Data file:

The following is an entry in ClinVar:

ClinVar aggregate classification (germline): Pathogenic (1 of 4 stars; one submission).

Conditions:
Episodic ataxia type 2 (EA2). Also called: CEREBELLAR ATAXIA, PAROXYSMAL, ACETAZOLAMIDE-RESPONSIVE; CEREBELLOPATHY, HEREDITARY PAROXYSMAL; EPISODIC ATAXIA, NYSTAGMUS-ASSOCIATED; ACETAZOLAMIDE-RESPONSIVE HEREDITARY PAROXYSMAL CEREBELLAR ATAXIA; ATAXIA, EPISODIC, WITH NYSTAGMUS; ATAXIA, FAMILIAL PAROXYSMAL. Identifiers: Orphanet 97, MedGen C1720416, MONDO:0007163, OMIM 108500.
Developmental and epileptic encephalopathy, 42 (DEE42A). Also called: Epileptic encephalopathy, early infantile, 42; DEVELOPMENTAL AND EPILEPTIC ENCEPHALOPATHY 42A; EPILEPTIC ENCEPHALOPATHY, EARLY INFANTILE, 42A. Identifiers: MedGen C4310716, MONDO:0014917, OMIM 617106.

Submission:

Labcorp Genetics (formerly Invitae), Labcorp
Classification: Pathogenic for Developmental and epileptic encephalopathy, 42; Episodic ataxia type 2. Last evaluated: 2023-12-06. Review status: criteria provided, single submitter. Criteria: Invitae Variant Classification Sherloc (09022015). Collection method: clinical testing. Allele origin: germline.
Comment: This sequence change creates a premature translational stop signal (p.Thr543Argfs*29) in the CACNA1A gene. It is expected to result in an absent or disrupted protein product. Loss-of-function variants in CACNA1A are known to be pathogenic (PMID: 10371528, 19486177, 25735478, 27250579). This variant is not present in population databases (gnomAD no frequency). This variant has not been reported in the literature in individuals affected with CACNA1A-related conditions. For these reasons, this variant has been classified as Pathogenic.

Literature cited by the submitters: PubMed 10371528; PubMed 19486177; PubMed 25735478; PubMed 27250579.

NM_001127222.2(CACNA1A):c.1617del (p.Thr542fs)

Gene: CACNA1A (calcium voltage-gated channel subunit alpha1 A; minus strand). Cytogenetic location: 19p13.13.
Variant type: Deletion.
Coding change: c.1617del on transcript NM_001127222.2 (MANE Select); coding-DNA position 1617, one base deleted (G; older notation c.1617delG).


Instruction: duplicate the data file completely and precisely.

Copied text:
The following is an entry in ClinVar:

ClinVar aggregate classification (germline): Pathogenic (1 of 4 stars; one submission).

Conditions:
Episodic ataxia type 2 (EA2). Also called: CEREBELLAR ATAXIA, PAROXYSMAL, ACETAZOLAMIDE-RESPONSIVE; CEREBELLOPATHY, HEREDITARY PAROXYSMAL; EPISODIC ATAXIA, NYSTAGMUS-ASSOCIATED; ACETAZOLAMIDE-RESPONSIVE HEREDITARY PAROXYSMAL CEREBELLAR ATAXIA; ATAXIA, EPISODIC, WITH NYSTAGMUS; ATAXIA, FAMILIAL PAROXYSMAL. Identifiers: Orphanet 97, MedGen C1720416, MONDO:0007163, OMIM 108500.
Developmental and epileptic encephalopathy, 42 (DEE42A). Also called: Epileptic encephalopathy, early infantile, 42; DEVELOPMENTAL AND EPILEPTIC ENCEPHALOPATHY 42A; EPILEPTIC ENCEPHALOPATHY, EARLY INFANTILE, 42A. Identifiers: MedGen C4310716, MONDO:0014917, OMIM 617106.

Submission:

Labcorp Genetics (formerly Invitae), Labcorp
Classification: Pathogenic for Developmental and epileptic encephalopathy, 42; Episodic ataxia type 2. Last evaluated: 2023-12-06. Review status: criteria provided, single submitter. Criteria: Invitae Variant Classification Sherloc (09022015). Collection method: clinical testing. Allele origin: germline.
Comment: This sequence change creates a premature translational stop signal (p.Thr543Argfs*29) in the CACNA1A gene. It is expected to result in an absent or disrupted protein product. Loss-of-function variants in CACNA1A are known to be pathogenic (PMID: 10371528, 19486177, 25735478, 27250579). This variant is not present in population databases (gnomAD no frequency). This variant has not been reported in the literature in individuals affected with CACNA1A-related conditions. For these reasons, this variant has been classified as Pathogenic.

Literature cited by the submitters: PubMed 10371528; PubMed 19486177; PubMed 25735478; PubMed 27250579.

NM_001127222.2(CACNA1A):c.1617del (p.Thr542fs)

Gene: CACNA1A (calcium voltage-gated channel subunit alpha1 A; minus strand). Cytogenetic location: 19p13.13.
Variant type: Deletion.
Coding change: c.1617del on transcript NM_001127222.2 (MANE Select); coding-DNA position 1617, one base deleted (G; older notation c.1617delG).